Don’t read any more if you don’t want spoilers.
Saroo is only 5 when he is adopted from a Calcutta orphanage to be raised by adopting parents Sue Brierley (Nicole Kidman) and John Brierley (David Wenham). This was when he became part of a statistic of 80,000 children who become lost or orphaned each year in India.
Sunny Pawar who plays the role of the five-year old Saroo entirely captivates, ensuring the audience invests all their emotion into the plight in which he finds himself. Wide eyed and resilient and with the ability to convey without words, the most extraordinary degree of inner strength.
His performance is valiant, the Director based on his role alone, has done an amazing job of inspiring such an incredible performance. If only there was an Oscar for such tiny actors!
Saroo came to live in Australia, surrounded by the beauty of the setting of the city of Hobart in Tasmania, a gentle place in which to live and as far removed from the life he had formerly known, as you would find.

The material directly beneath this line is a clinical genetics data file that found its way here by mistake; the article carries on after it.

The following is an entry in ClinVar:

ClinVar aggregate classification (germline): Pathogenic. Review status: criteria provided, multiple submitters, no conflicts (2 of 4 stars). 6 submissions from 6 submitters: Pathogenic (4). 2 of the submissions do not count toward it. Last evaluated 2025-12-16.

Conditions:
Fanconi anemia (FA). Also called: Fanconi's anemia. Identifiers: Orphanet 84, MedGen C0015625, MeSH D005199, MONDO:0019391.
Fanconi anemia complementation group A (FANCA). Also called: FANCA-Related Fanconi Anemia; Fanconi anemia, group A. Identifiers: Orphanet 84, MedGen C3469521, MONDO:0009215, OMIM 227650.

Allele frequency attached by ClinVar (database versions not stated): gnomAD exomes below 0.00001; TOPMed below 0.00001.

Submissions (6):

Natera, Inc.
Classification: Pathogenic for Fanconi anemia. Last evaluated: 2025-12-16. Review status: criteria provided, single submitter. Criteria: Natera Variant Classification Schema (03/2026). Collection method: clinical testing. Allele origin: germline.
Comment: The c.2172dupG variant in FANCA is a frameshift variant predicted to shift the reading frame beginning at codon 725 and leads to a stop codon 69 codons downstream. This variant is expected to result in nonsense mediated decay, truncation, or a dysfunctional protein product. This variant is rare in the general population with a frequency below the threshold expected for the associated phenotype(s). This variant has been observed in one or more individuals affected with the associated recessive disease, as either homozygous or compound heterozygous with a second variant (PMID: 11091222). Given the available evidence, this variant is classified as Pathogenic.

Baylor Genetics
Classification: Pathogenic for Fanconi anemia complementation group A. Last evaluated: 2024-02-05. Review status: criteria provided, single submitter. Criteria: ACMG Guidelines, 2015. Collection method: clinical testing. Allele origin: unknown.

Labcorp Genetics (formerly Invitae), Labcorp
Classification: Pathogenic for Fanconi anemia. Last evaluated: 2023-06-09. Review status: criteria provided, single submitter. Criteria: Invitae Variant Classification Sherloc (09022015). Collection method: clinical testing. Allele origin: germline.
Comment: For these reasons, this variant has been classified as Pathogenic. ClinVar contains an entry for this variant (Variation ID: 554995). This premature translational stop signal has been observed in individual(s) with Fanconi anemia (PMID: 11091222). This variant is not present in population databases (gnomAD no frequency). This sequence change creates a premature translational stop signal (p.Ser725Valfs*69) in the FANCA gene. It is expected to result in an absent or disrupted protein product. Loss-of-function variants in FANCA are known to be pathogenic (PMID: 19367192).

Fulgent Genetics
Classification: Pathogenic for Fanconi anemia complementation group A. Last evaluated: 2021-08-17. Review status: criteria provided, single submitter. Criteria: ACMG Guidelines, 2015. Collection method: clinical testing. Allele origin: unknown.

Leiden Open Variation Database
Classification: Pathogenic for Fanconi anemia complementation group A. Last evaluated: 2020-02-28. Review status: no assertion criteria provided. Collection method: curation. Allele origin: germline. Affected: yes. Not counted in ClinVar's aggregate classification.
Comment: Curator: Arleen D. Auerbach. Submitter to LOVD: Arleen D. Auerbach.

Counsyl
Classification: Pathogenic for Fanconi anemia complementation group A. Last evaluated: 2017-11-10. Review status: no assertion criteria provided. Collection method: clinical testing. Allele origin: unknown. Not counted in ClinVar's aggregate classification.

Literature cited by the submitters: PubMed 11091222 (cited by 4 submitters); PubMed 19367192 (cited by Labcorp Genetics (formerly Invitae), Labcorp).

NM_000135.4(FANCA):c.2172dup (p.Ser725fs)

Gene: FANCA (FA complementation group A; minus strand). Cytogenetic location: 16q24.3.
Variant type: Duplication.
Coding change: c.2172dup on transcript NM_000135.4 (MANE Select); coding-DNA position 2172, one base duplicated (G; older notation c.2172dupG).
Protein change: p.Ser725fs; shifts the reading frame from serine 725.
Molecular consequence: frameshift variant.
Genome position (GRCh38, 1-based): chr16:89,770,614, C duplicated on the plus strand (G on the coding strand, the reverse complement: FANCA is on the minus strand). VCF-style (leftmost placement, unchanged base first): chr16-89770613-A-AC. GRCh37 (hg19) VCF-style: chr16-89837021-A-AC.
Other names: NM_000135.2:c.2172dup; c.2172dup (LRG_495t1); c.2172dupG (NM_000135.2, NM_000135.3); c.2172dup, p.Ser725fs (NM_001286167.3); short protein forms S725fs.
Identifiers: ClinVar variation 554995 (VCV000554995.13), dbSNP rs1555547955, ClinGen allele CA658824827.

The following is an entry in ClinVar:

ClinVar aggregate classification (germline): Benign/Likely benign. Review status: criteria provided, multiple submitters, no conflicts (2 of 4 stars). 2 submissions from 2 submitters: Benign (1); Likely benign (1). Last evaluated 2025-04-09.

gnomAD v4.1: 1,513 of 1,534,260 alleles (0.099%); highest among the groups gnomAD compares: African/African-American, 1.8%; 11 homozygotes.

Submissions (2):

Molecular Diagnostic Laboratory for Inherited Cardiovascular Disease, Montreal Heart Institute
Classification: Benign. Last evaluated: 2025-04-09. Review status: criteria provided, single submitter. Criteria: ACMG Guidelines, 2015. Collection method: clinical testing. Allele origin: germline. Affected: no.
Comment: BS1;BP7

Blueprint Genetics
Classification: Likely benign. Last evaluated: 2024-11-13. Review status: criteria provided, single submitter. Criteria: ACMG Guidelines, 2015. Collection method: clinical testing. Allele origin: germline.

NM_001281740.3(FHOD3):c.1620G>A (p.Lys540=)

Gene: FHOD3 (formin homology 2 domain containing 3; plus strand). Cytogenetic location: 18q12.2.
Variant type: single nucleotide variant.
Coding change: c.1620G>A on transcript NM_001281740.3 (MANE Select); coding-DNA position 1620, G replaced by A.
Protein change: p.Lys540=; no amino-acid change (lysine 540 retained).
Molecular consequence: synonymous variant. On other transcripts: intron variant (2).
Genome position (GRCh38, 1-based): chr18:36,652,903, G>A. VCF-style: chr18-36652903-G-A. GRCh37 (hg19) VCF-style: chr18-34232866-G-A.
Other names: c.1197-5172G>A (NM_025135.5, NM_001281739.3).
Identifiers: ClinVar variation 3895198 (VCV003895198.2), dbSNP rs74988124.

His new mother Sue and her husband John decided not to have children of their own, seeing it as a selfish act when there are so many unwanted children in the world in need of their, and indeed all our help.
They don’t just adopt Saroo, who has one year alone with them before his new brother another very broken child also from India named Mantosh (Keshav Jadhev) arrives.
Mantosh (Divian Ladwa) has not survived his ordeal by keeping his optimism as intact as Saroo has done, but has suffered such an enormous trauma that will affect all their lives until he can conquer his own demons as an adult.